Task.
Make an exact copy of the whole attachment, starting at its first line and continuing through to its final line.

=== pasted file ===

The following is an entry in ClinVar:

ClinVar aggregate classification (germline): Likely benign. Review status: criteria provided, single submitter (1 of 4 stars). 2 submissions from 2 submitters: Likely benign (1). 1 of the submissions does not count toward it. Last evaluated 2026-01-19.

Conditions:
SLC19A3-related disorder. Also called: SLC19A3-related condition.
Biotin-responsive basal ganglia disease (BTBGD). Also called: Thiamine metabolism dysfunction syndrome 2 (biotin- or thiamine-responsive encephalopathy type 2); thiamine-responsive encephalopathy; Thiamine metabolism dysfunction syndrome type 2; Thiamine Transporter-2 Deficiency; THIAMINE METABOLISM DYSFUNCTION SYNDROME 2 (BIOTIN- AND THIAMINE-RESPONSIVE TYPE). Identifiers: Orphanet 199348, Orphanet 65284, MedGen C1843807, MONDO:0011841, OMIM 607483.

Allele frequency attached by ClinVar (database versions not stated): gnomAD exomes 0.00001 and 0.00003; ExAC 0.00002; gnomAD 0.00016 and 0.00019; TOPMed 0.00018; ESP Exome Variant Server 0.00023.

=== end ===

The following is an entry in ClinVar:

ClinVar aggregate classification (germline): Likely benign. Review status: criteria provided, single submitter (1 of 4 stars). 2 submissions from 2 submitters: Likely benign (1). 1 of the submissions does not count toward it. Last evaluated 2026-01-19.

Conditions:
SLC19A3-related disorder. Also called: SLC19A3-related condition.
Biotin-responsive basal ganglia disease (BTBGD). Also called: Thiamine metabolism dysfunction syndrome 2 (biotin- or thiamine-responsive encephalopathy type 2); thiamine-responsive encephalopathy; Thiamine metabolism dysfunction syndrome type 2; Thiamine Transporter-2 Deficiency; THIAMINE METABOLISM DYSFUNCTION SYNDROME 2 (BIOTIN- AND THIAMINE-RESPONSIVE TYPE). Identifiers: Orphanet 199348, Orphanet 65284, MedGen C1843807, MONDO:0011841, OMIM 607483.

Allele frequency attached by ClinVar (database versions not stated): gnomAD exomes 0.00001 and 0.00003; ExAC 0.00002; gnomAD 0.00016 and 0.00019; TOPMed 0.00018; ESP Exome Variant Server 0.00023.